High-resolution proglacial lake records of pre-Little Ice Age glacier advance, northeast Greenland

Kathryn Adamson, Timothy Lane, Matthew Carney, Thomas Bishop, Cathy Delaney

Research output: Contribution to journalArticlepeer-review


Understanding Arctic glacier sensitivity is key to predicting future response to air temperature rise. Previous studies have used proglacial lake sediment records to reconstruct Holocene glacier advance–retreat patterns in South and West Greenland, but high-resolution glacier records from High Arctic Greenland are scarce, despite the sensitivity of this region to future climate change. Detailed geochemical analysis of proglacial lake sediments close to Zackenberg, northeast Greenland, provides the first high-resolution record of Late Holocene High Arctic glacier behaviour. Three phases of glacier advance have occurred in the last 2000 years. The first two phases (c. 1320–800 cal. a BP) occurred prior to the Little Ice Age (LIA), and correspond to the Dark Ages Cold Period and the Medieval Climate Anomaly. The third phase (c. 700 cal. a BP), representing a smaller scale glacier oscillation, is associated with the onset of the LIA. Our results are consistent with recent evidence of pre-LIA glacier advance in other parts of the Arctic, including South and West Greenland, Svalbard, and Canada. The sub-millennial glacier fluctuations identified in the Madsen Lake succession are not preserved in the moraine record. Importantly, coupled XRF and XRD analysis has effectively identified a phase of ice advance that is not visible by sedimentology alone. This highlights the value of high-resolution geochemical analysis of lake sediments to establish rapid glacier advance–retreat patterns in regions where chronological and morphostratigraphical control is limited.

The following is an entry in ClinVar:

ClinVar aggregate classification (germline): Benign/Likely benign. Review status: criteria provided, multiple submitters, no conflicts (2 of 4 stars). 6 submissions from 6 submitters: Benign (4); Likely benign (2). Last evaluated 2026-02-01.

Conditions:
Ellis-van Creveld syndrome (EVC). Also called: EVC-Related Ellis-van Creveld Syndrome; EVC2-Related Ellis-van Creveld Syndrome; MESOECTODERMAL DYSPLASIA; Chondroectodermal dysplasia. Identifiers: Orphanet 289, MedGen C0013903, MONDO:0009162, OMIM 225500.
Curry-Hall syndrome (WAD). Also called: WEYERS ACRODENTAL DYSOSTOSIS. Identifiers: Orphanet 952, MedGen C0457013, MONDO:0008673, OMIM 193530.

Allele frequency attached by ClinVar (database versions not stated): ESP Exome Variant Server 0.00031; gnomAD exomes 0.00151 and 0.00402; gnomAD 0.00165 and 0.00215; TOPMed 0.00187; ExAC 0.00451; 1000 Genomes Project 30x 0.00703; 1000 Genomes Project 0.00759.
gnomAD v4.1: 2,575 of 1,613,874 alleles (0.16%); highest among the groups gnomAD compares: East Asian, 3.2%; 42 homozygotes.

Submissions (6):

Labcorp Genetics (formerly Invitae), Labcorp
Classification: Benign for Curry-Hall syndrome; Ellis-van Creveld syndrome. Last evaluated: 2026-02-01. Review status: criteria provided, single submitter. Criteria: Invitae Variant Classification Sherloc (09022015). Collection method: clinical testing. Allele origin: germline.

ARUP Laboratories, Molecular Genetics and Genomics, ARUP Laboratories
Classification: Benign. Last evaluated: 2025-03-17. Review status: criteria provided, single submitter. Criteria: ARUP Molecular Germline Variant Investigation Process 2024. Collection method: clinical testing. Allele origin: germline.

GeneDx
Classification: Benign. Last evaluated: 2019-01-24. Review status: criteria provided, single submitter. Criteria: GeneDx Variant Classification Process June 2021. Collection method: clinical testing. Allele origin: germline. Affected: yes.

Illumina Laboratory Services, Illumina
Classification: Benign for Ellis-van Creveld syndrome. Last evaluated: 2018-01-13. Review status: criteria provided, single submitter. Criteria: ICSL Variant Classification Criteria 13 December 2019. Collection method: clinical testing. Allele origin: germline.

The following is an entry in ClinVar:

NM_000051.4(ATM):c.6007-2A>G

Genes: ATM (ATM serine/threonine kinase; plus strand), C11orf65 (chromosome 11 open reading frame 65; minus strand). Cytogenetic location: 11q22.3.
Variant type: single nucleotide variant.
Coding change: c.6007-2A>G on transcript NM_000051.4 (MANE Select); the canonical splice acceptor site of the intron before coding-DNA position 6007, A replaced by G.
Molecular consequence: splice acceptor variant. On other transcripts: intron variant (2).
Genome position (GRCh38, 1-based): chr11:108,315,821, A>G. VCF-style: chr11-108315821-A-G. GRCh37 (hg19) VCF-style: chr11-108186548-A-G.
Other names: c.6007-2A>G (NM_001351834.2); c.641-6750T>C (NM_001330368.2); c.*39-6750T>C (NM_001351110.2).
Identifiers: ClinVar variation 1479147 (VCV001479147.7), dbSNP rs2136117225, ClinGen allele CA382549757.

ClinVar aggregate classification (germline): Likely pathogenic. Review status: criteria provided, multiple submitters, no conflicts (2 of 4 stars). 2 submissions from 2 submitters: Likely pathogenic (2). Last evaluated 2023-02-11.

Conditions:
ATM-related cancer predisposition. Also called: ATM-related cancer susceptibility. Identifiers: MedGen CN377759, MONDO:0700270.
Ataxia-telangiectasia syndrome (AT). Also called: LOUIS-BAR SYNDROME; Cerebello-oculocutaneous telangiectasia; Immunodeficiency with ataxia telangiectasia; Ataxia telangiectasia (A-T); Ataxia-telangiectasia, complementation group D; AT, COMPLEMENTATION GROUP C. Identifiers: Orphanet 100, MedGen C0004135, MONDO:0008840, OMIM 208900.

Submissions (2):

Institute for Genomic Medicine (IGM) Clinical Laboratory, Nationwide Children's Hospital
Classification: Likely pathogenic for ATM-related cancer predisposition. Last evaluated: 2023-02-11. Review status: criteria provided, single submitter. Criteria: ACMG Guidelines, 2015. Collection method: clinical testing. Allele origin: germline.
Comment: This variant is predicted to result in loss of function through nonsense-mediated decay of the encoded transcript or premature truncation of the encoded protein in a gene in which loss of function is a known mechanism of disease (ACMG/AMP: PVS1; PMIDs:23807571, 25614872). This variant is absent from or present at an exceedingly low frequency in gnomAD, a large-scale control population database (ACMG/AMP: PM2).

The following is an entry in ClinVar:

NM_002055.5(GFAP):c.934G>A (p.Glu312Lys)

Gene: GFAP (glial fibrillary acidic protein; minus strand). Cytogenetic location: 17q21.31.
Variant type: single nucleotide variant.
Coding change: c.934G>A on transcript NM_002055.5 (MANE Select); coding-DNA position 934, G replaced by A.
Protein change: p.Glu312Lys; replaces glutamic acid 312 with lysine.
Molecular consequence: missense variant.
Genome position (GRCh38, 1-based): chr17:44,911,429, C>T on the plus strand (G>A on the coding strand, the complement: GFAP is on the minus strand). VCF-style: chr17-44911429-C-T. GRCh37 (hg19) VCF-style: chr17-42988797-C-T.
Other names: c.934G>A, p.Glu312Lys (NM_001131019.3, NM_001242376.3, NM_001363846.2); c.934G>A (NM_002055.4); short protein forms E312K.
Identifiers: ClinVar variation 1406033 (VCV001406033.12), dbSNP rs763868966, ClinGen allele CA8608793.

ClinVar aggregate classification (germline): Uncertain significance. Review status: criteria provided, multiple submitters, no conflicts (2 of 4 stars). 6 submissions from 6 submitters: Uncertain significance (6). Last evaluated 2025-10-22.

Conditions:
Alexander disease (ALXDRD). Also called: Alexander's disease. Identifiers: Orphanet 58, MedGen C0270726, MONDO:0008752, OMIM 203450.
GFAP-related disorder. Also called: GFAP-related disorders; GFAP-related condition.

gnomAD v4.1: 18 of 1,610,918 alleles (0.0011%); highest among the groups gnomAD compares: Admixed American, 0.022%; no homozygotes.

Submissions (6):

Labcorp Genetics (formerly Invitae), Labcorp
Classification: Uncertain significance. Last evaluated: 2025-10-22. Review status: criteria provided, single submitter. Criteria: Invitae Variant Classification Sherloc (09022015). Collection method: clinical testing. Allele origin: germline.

Original languageEnglish
Pages (from-to)535-550
Number of pages16
Issue number3
Publication statusPublished - 23 Nov 2018


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